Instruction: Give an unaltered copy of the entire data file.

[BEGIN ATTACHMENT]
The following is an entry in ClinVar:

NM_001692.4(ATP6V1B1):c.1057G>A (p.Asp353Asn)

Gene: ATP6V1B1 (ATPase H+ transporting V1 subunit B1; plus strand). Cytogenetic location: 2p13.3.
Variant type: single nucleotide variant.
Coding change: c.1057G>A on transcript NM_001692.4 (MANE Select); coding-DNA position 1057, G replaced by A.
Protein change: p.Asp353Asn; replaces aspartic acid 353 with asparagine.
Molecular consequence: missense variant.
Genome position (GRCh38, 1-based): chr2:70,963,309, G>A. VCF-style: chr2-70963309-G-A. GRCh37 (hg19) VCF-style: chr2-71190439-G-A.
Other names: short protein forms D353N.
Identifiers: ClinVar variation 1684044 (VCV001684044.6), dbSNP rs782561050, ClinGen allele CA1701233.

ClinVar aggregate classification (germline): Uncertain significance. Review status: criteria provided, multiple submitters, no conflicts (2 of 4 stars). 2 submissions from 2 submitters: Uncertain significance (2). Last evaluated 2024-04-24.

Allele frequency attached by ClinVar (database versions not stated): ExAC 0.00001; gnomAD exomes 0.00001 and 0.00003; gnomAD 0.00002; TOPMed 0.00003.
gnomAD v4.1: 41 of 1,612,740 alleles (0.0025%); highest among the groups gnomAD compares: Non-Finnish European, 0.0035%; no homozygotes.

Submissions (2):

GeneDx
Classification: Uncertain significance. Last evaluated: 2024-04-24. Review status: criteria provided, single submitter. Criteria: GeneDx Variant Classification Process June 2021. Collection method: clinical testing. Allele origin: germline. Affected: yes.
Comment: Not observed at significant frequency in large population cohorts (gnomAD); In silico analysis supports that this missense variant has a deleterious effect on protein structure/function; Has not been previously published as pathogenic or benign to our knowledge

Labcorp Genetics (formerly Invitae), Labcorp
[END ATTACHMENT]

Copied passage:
The following is an entry in ClinVar:

NM_001692.4(ATP6V1B1):c.1057G>A (p.Asp353Asn)

Gene: ATP6V1B1 (ATPase H+ transporting V1 subunit B1; plus strand). Cytogenetic location: 2p13.3.
Variant type: single nucleotide variant.
Coding change: c.1057G>A on transcript NM_001692.4 (MANE Select); coding-DNA position 1057, G replaced by A.
Protein change: p.Asp353Asn; replaces aspartic acid 353 with asparagine.
Molecular consequence: missense variant.
Genome position (GRCh38, 1-based): chr2:70,963,309, G>A. VCF-style: chr2-70963309-G-A. GRCh37 (hg19) VCF-style: chr2-71190439-G-A.
Other names: short protein forms D353N.
Identifiers: ClinVar variation 1684044 (VCV001684044.6), dbSNP rs782561050, ClinGen allele CA1701233.

ClinVar aggregate classification (germline): Uncertain significance. Review status: criteria provided, multiple submitters, no conflicts (2 of 4 stars). 2 submissions from 2 submitters: Uncertain significance (2). Last evaluated 2024-04-24.

Allele frequency attached by ClinVar (database versions not stated): ExAC 0.00001; gnomAD exomes 0.00001 and 0.00003; gnomAD 0.00002; TOPMed 0.00003.
gnomAD v4.1: 41 of 1,612,740 alleles (0.0025%); highest among the groups gnomAD compares: Non-Finnish European, 0.0035%; no homozygotes.

Submissions (2):

GeneDx
Classification: Uncertain significance. Last evaluated: 2024-04-24. Review status: criteria provided, single submitter. Criteria: GeneDx Variant Classification Process June 2021. Collection method: clinical testing. Allele origin: germline. Affected: yes.
Comment: Not observed at significant frequency in large population cohorts (gnomAD); In silico analysis supports that this missense variant has a deleterious effect on protein structure/function; Has not been previously published as pathogenic or benign to our knowledge

Labcorp Genetics (formerly Invitae), Labcorp